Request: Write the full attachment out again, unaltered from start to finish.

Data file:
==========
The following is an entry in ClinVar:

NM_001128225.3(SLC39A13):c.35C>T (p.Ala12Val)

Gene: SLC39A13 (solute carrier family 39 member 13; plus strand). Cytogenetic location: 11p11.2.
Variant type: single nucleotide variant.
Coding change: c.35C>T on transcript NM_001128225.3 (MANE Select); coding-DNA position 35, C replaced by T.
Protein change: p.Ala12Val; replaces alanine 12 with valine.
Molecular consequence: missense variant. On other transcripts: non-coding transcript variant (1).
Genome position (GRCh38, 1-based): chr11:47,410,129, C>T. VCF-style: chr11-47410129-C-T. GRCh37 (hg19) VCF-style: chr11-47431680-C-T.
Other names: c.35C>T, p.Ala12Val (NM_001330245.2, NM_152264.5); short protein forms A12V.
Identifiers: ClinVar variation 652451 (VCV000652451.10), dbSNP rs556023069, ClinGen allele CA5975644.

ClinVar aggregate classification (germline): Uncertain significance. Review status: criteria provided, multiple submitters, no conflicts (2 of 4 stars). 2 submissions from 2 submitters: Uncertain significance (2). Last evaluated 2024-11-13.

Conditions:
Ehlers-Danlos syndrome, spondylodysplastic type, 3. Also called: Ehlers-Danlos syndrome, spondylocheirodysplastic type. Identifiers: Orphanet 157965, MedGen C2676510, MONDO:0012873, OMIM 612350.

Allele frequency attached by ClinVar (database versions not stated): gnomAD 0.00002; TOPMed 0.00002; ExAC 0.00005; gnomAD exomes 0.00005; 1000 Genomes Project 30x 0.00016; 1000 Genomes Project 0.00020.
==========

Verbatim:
The following is an entry in ClinVar:

NM_001128225.3(SLC39A13):c.35C>T (p.Ala12Val)

Gene: SLC39A13 (solute carrier family 39 member 13; plus strand). Cytogenetic location: 11p11.2.
Variant type: single nucleotide variant.
Coding change: c.35C>T on transcript NM_001128225.3 (MANE Select); coding-DNA position 35, C replaced by T.
Protein change: p.Ala12Val; replaces alanine 12 with valine.
Molecular consequence: missense variant. On other transcripts: non-coding transcript variant (1).
Genome position (GRCh38, 1-based): chr11:47,410,129, C>T. VCF-style: chr11-47410129-C-T. GRCh37 (hg19) VCF-style: chr11-47431680-C-T.
Other names: c.35C>T, p.Ala12Val (NM_001330245.2, NM_152264.5); short protein forms A12V.
Identifiers: ClinVar variation 652451 (VCV000652451.10), dbSNP rs556023069, ClinGen allele CA5975644.

ClinVar aggregate classification (germline): Uncertain significance. Review status: criteria provided, multiple submitters, no conflicts (2 of 4 stars). 2 submissions from 2 submitters: Uncertain significance (2). Last evaluated 2024-11-13.

Conditions:
Ehlers-Danlos syndrome, spondylodysplastic type, 3. Also called: Ehlers-Danlos syndrome, spondylocheirodysplastic type. Identifiers: Orphanet 157965, MedGen C2676510, MONDO:0012873, OMIM 612350.

Allele frequency attached by ClinVar (database versions not stated): gnomAD 0.00002; TOPMed 0.00002; ExAC 0.00005; gnomAD exomes 0.00005; 1000 Genomes Project 30x 0.00016; 1000 Genomes Project 0.00020.